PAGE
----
Review: Writing Interactive Fiction with Twine

Writing Interactive Fiction with Twine - Amazon affliate link

Writing Interactive Fiction with Twine  by Melissa Ford is from Que Publishing (2016). This book is part software manual, part writing workshop.

The software described in the book, Twine, is free to download. There are sites mentioned in the book where you can publish your completed interactive fiction. If you have your own web site, Twine stories can be published there.

If you loved the choose your own adventure books from a few years ago, this is the modern version of that type of storytelling.

Twine can be used to create more than stories. It can create games, puzzles, and role-playing games. It’s meant for game designers and game players who have lots of ideas of their own for exciting games. (I think it would also be a great way for people who love to write fan fiction to work their way into a more high tech approach to storytelling.)

In terms of writing advice, the book talks about story structure, character building, creating settings, balancing pacing and action, keeping players engaged, and the all important storytelling rule to “show, don’t tell.”

The approach to the software used in the book is step by step. You should read the book with Twine open on your computer so you can try out all the ideas and suggestions and learn how to write in the Twine languages.

The book instructs in the use of macros in a choice of Twine languages. It also explains how to create variables, conditional statements, and arrays. With the help of macros for history, either, random, click, mouseover, prompt, count, append, prepend, replace, remove and more, a user can create a complex and exciting interactive world. There are built-in Twine functions to control turns, display, actions and more.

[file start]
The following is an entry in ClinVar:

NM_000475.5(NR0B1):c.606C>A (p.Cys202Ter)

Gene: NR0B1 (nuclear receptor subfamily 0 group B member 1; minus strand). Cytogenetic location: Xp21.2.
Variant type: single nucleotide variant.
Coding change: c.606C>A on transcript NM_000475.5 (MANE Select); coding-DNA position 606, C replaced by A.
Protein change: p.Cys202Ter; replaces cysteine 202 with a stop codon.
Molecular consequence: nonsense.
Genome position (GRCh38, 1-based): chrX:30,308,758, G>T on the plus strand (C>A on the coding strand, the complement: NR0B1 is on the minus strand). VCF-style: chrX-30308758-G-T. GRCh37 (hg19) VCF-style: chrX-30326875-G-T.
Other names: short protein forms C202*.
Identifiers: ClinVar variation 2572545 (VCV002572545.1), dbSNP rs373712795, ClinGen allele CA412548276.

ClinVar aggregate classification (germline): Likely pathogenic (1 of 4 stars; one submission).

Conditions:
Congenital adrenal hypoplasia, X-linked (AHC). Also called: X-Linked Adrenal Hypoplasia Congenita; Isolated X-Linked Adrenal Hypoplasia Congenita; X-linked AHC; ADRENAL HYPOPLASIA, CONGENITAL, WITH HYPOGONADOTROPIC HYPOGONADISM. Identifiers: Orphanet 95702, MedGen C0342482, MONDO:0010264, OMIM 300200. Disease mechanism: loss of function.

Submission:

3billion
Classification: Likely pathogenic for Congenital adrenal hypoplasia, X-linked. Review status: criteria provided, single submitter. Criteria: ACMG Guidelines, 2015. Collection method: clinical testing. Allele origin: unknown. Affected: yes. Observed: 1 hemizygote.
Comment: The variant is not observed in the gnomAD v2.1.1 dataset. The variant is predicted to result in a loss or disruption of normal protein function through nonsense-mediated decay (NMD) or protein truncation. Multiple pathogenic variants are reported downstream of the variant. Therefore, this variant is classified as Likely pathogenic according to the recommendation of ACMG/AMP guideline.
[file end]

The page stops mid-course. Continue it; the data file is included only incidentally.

A Twine writer can use HTML and some CSS to change fonts, backgrounds, sidebars, links and more. You can import Google fonts with the stylesheet. Twine lets you add images to your story.

If you are interested in creating interactive fiction or games that you can easily share with others, you should take a look at Twine as your software tool. This book will make you an expert user with an easy to follow, step-by-step approach.

Summary: Melissa Ford shows you how to create a game or puzzle using Twine software, and helps you be a better writer in the process.

A review by Virginia DeBolt of Writing Interactive Fiction with Twine (rating: 5 stars)

Disclosure: I received a free copy of this book from the publisher for this review. Opinions are my own. Links to Amazon are affiliate links. Here is my review policy.

5 Cool New Color Scheme Tools

How do you pick a color scheme for your design projects? Do you browse various color palettes? Perhaps you employ tried-and-true color wheels. Both are good ways to develop color schemes, but if you want to discover fresh new schemes you might want to give the following five new and cool color scheme tools a try.

1. Interaction of Color

interactions

You might be familiar with Josef Alber’s “Interaction of Color,” a must-read for all graphic designers published by Yale University Press. Now, meet the iPad app, which features Alber’s teachings alongside interactive plates and videos. The app lets you learn more about color theory and helps you pick the perfect color scheme with its palette tool, which behaves “like paper.”

2. Flat UI Colors

ui flat

If you’re into flat design – the modern web and mobile design trend – then you’ll love this free flat UI color tool, which lets you easily copy numerical RGB and hex values for the most popular colors used in the Flat UI Pro palette. The only way this application could be better is if it included suggestions for complementary colors based on the colors you’ve added to your palette.

3. ColoRotate

color rotate

A new kind of color scheme development tool that lets you build palettes in 3-D, ColorRotate is available on the web or as an interactive iPad app. Click and drag your way to a new custom color scheme, then tweak adjustments on the sliding scale. Or, browse some of the other color scheme creations crafted by users who came before you.

4. Colorzilla

color zilla

The ultimate color tool for Chrome, even if it’s still in beta. Colorzilla lets you get the color of any pixel on any page, generate CSS and CSS gradients, analyze any URL to generate a color palette, and, of course, pick colors to add to a saved palette. If you use Google Chrome, add the Colorzilla extension to your browser (it’s free) and start picking colors today.

5. ColorBug

color bug

A light yet incredibly useful color scheme application for Windows, ColorBug is essentially a color picker tool that lets you drag and drop colors to multiple palettes, then make adjustments to those palettes right in the application. You can select different color code formats, create instant CSS gradients, and even generate color swatches for popular design applications such as Adobe Swatch Exchange (.ase).